Akili had a finsta in high school when they were popular. “I think your main account was you trying to compete with everyone you remotely knew, but your finsta felt like competing with your closest friends,” he says. “You wouldn’t post a private jet on your main account, that’s corny, but you might want your friends to see it.” Akili says that in recent years the rise of TikTok has meant most of his friends are “spread too thin” to have multiple Instagram accounts, but do have multiple TikTok accounts. “Everyone’s TikTok is the place where they post any weird content,” he says. “Everything private on Instagram now is just on the close friends feature.”
There’s no doubt that the demise of the finsta is in large part due to the demise of Instagram itself, with a 2021 survey from financial services firm Piper Sandler finding that only 22 percent of teenagers said Instagram was their favourite social media platform. The app came in third after Snapchat and TikTok. With the decrease in relevance of the platform comes the decreased desire to spend time curating posts.
Jessie Andrews, model and founder of Bagatiba, says she stopped using her finsta after finding herself wasting hours of time posting on her separate accounts. “I just felt like it was so much work curating a finsta, especially since I run so many other Instagram accounts and it got to the point that I just couldn’t keep spending time on curating things that only 10 people will see,” she says. “I was even thinking about creating content for my finsta, and then you’re purposely creating terrible content so now I’m just too lazy and use my close friends story.”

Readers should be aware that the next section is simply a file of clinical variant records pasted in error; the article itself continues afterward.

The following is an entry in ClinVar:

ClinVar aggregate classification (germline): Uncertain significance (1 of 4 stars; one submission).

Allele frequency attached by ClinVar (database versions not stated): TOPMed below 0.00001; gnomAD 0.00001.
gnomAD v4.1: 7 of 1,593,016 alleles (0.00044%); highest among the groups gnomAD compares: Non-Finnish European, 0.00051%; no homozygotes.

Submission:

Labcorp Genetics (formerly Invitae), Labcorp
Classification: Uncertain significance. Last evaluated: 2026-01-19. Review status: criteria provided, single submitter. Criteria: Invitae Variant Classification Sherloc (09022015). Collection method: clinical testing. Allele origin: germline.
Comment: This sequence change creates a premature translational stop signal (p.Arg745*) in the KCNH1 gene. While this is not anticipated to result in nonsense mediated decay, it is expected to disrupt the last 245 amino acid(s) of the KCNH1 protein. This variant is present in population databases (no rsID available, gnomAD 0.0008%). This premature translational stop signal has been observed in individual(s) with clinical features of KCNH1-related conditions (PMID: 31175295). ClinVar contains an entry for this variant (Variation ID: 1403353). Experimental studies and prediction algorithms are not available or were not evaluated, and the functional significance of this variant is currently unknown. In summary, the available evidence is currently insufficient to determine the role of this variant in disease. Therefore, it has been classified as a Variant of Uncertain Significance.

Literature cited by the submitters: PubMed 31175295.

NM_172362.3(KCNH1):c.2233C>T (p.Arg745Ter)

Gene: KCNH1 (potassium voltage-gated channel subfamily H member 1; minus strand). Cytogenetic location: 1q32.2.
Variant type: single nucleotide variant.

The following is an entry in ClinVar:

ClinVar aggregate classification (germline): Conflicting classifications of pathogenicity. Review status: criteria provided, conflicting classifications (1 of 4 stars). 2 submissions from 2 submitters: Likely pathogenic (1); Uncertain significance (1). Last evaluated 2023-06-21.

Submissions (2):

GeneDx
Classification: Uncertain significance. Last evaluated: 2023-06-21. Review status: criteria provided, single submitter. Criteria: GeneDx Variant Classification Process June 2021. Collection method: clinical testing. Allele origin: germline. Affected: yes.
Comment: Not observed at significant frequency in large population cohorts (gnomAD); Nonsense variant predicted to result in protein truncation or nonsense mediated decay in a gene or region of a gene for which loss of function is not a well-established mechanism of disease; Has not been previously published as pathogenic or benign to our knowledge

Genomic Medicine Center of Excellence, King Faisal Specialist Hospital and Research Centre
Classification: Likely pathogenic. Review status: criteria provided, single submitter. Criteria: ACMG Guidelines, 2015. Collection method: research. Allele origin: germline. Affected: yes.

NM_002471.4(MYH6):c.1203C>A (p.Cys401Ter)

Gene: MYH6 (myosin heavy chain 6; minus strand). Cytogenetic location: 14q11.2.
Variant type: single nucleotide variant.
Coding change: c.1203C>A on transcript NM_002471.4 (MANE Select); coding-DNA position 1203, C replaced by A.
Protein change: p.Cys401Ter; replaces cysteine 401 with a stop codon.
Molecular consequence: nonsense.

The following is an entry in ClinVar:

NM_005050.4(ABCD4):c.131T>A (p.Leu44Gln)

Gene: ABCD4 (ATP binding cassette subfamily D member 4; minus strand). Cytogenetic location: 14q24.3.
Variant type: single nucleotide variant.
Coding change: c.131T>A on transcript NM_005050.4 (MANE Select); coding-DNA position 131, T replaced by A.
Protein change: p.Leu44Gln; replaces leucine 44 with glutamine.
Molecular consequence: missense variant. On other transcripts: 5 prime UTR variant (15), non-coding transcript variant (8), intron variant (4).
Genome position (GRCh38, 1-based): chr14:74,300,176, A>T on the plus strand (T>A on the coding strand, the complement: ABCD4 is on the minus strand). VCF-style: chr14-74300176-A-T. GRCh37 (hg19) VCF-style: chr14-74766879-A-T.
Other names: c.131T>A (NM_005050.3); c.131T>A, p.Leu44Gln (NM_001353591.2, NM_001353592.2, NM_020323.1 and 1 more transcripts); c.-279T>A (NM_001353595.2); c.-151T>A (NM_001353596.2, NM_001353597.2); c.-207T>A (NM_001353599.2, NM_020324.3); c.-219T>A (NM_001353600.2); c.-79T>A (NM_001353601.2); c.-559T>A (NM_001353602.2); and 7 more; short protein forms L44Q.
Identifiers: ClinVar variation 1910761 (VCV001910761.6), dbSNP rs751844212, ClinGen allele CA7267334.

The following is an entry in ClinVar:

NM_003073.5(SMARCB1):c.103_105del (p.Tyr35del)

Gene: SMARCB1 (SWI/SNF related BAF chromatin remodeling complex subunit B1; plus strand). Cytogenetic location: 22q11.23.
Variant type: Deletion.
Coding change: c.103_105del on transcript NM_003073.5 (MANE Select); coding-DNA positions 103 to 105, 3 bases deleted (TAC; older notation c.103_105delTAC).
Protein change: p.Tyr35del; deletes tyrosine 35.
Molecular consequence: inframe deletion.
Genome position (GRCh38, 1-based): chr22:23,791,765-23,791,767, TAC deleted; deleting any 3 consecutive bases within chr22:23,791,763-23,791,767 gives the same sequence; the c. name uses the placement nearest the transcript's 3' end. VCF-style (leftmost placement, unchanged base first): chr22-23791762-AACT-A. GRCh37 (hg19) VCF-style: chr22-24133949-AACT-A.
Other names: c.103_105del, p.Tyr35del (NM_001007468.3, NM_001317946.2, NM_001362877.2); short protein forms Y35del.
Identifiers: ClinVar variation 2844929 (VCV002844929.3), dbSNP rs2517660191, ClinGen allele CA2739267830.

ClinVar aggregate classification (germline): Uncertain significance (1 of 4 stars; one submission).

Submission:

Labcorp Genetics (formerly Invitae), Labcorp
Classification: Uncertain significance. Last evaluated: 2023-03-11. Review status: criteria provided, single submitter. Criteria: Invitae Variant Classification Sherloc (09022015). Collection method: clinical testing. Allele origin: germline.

Jessie is not alone in feeling tired and overwhelmed by endlessly “curating” even our most personal content. She’s also not alone in using Instagram’s close friend’s feature as a less time-consuming outlet. Many people have shifted their daily Instagram use to the stories feature exclusively, which is another reason the finsta is dying out. Lillian “Flex Mami” Ahenkan has such popular Instagram stories that she’s monetised her close friends, creating a private space for followers.
“I have never had a finsta, close friends or anything of the sort because I just don't like posting on social media that much to do it for free,” she says. “I spent almost seven years doing work on social media, only to come to the conclusion that audiences generally hate sponsored content, which meant that I felt limited on how to exploit my own effort without pissing people off. So I created a solution that allowed me to spend less time on the needs of randoms, and more time on mine and the people who consider themselves fans.”
With new platforms like TikTok taking over and features like close friends on the rise, it seems it’s not casual Instagram that’s killed the finsta, but the pure convenience of having only one account has blurred the two together. However, much like having a finsta, we shouldn’t conflate “casual” posts with a lack of curation. The millennial aesthetic might be over but the rise in blurry posts is just a new aesthetic to live up to. The finsta may be dead but its roots — performative authenticity — are still being reincarnated across all platforms, for better or worse.